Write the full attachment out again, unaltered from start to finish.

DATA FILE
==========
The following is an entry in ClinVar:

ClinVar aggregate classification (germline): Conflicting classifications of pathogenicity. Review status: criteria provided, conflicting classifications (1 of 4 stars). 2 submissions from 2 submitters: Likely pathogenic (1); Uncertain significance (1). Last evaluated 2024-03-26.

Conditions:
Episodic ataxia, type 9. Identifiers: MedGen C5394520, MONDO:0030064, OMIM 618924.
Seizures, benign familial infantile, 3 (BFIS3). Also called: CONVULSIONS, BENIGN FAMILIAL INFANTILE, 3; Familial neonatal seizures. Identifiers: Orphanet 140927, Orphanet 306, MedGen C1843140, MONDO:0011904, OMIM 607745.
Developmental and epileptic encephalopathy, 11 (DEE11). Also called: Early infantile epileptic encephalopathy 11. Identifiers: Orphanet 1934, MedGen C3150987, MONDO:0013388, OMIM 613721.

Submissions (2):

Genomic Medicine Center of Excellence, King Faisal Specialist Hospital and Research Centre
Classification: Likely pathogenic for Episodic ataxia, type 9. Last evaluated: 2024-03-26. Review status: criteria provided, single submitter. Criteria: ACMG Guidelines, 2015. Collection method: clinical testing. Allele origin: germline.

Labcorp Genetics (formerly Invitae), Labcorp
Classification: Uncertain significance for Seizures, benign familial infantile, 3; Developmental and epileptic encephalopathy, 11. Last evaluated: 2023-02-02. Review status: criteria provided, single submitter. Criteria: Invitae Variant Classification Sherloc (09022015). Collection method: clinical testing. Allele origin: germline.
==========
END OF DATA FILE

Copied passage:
The following is an entry in ClinVar:

ClinVar aggregate classification (germline): Conflicting classifications of pathogenicity. Review status: criteria provided, conflicting classifications (1 of 4 stars). 2 submissions from 2 submitters: Likely pathogenic (1); Uncertain significance (1). Last evaluated 2024-03-26.

Conditions:
Episodic ataxia, type 9. Identifiers: MedGen C5394520, MONDO:0030064, OMIM 618924.
Seizures, benign familial infantile, 3 (BFIS3). Also called: CONVULSIONS, BENIGN FAMILIAL INFANTILE, 3; Familial neonatal seizures. Identifiers: Orphanet 140927, Orphanet 306, MedGen C1843140, MONDO:0011904, OMIM 607745.
Developmental and epileptic encephalopathy, 11 (DEE11). Also called: Early infantile epileptic encephalopathy 11. Identifiers: Orphanet 1934, MedGen C3150987, MONDO:0013388, OMIM 613721.

Submissions (2):

Genomic Medicine Center of Excellence, King Faisal Specialist Hospital and Research Centre
Classification: Likely pathogenic for Episodic ataxia, type 9. Last evaluated: 2024-03-26. Review status: criteria provided, single submitter. Criteria: ACMG Guidelines, 2015. Collection method: clinical testing. Allele origin: germline.

Labcorp Genetics (formerly Invitae), Labcorp
Classification: Uncertain significance for Seizures, benign familial infantile, 3; Developmental and epileptic encephalopathy, 11. Last evaluated: 2023-02-02. Review status: criteria provided, single submitter. Criteria: Invitae Variant Classification Sherloc (09022015). Collection method: clinical testing. Allele origin: germline.